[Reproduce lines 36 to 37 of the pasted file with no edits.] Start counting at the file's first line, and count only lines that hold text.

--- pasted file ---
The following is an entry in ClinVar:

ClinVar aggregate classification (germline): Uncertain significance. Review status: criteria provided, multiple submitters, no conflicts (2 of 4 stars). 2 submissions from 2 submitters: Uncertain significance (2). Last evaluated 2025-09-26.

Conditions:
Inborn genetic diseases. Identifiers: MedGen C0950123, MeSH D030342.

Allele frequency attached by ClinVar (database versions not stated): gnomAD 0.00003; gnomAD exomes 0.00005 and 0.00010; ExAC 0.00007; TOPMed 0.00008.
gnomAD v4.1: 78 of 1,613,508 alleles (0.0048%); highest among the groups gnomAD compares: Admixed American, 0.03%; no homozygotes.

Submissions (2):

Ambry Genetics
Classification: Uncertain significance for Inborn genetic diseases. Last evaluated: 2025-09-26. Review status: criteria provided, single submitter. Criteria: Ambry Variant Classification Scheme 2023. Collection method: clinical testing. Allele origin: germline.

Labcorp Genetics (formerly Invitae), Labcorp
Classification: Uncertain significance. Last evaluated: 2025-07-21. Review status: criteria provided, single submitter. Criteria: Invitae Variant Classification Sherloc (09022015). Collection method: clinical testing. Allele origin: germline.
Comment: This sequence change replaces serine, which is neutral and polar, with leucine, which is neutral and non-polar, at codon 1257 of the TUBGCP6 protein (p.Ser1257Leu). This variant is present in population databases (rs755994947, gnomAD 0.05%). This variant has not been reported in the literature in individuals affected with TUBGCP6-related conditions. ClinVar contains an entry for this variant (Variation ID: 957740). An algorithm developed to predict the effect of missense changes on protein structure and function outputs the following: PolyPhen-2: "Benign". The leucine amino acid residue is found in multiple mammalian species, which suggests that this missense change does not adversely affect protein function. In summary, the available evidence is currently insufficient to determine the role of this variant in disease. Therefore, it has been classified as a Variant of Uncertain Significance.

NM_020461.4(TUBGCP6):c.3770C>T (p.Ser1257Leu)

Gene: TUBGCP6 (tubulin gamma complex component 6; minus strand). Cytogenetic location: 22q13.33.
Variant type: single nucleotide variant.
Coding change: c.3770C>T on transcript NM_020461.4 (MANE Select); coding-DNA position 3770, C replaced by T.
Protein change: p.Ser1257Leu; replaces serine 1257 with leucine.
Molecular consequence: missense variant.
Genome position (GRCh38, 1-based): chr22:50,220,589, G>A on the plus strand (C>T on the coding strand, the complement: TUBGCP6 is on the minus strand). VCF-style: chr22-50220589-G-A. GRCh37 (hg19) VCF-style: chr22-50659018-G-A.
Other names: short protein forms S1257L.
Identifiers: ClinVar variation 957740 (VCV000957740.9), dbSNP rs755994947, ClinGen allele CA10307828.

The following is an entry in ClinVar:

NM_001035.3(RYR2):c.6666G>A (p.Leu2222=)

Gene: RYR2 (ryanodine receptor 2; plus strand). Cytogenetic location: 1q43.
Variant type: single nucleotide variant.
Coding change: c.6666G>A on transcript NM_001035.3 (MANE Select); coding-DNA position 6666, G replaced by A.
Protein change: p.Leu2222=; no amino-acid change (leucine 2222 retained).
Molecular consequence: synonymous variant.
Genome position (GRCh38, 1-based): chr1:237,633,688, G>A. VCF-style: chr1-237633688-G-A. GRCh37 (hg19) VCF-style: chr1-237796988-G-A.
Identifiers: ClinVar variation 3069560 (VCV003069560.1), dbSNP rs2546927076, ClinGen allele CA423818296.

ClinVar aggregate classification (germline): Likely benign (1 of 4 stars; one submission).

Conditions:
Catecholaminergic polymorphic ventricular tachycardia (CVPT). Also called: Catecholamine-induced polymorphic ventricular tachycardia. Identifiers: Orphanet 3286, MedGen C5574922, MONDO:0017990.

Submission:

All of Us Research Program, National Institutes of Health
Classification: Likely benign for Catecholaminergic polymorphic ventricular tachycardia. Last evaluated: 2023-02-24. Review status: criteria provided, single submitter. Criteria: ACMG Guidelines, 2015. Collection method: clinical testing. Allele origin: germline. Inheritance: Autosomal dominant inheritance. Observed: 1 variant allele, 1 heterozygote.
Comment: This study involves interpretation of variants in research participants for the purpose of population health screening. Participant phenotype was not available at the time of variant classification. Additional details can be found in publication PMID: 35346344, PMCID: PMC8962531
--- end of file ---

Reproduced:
Classification: Likely benign for Catecholaminergic polymorphic ventricular tachycardia. Last evaluated: 2023-02-24. Review status: criteria provided, single submitter. Criteria: ACMG Guidelines, 2015. Collection method: clinical testing. Allele origin: germline. Inheritance: Autosomal dominant inheritance. Observed: 1 variant allele, 1 heterozygote.
Comment: This study involves interpretation of variants in research participants for the purpose of population health screening. Participant phenotype was not available at the time of variant classification. Additional details can be found in publication PMID: 35346344, PMCID: PMC8962531